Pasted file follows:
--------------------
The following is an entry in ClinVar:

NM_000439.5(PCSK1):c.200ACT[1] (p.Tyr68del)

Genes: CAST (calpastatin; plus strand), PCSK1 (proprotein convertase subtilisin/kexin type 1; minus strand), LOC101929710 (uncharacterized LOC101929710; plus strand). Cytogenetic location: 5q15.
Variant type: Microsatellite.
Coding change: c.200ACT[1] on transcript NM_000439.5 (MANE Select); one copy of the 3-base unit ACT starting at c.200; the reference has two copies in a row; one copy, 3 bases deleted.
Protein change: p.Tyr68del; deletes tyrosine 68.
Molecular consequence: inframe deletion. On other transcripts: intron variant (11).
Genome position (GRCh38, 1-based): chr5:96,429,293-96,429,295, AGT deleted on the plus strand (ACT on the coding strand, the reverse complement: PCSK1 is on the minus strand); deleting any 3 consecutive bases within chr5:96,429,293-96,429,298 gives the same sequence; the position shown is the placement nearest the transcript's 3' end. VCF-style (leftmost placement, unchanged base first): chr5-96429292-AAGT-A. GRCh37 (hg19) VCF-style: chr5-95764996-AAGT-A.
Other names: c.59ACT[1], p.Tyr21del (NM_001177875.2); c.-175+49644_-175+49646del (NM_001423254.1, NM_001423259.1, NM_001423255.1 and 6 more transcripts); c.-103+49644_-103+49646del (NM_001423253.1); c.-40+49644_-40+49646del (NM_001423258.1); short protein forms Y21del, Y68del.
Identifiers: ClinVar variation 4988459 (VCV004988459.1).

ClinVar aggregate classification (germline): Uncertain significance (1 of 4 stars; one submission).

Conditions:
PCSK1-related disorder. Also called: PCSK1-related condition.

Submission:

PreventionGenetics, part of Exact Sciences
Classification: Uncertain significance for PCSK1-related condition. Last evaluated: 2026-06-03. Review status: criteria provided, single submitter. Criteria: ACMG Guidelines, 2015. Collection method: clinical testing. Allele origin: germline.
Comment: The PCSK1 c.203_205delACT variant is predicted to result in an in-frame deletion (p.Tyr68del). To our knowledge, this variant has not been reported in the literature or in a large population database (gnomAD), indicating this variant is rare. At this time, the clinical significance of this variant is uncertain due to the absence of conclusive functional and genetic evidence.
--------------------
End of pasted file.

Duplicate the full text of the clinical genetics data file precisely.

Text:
The following is an entry in ClinVar:

NM_000439.5(PCSK1):c.200ACT[1] (p.Tyr68del)

Genes: CAST (calpastatin; plus strand), PCSK1 (proprotein convertase subtilisin/kexin type 1; minus strand), LOC101929710 (uncharacterized LOC101929710; plus strand). Cytogenetic location: 5q15.
Variant type: Microsatellite.
Coding change: c.200ACT[1] on transcript NM_000439.5 (MANE Select); one copy of the 3-base unit ACT starting at c.200; the reference has two copies in a row; one copy, 3 bases deleted.
Protein change: p.Tyr68del; deletes tyrosine 68.
Molecular consequence: inframe deletion. On other transcripts: intron variant (11).
Genome position (GRCh38, 1-based): chr5:96,429,293-96,429,295, AGT deleted on the plus strand (ACT on the coding strand, the reverse complement: PCSK1 is on the minus strand); deleting any 3 consecutive bases within chr5:96,429,293-96,429,298 gives the same sequence; the position shown is the placement nearest the transcript's 3' end. VCF-style (leftmost placement, unchanged base first): chr5-96429292-AAGT-A. GRCh37 (hg19) VCF-style: chr5-95764996-AAGT-A.
Other names: c.59ACT[1], p.Tyr21del (NM_001177875.2); c.-175+49644_-175+49646del (NM_001423254.1, NM_001423259.1, NM_001423255.1 and 6 more transcripts); c.-103+49644_-103+49646del (NM_001423253.1); c.-40+49644_-40+49646del (NM_001423258.1); short protein forms Y21del, Y68del.
Identifiers: ClinVar variation 4988459 (VCV004988459.1).

ClinVar aggregate classification (germline): Uncertain significance (1 of 4 stars; one submission).

Conditions:
PCSK1-related disorder. Also called: PCSK1-related condition.

Submission:

PreventionGenetics, part of Exact Sciences
Classification: Uncertain significance for PCSK1-related condition. Last evaluated: 2026-06-03. Review status: criteria provided, single submitter. Criteria: ACMG Guidelines, 2015. Collection method: clinical testing. Allele origin: germline.
Comment: The PCSK1 c.203_205delACT variant is predicted to result in an in-frame deletion (p.Tyr68del). To our knowledge, this variant has not been reported in the literature or in a large population database (gnomAD), indicating this variant is rare. At this time, the clinical significance of this variant is uncertain due to the absence of conclusive functional and genetic evidence.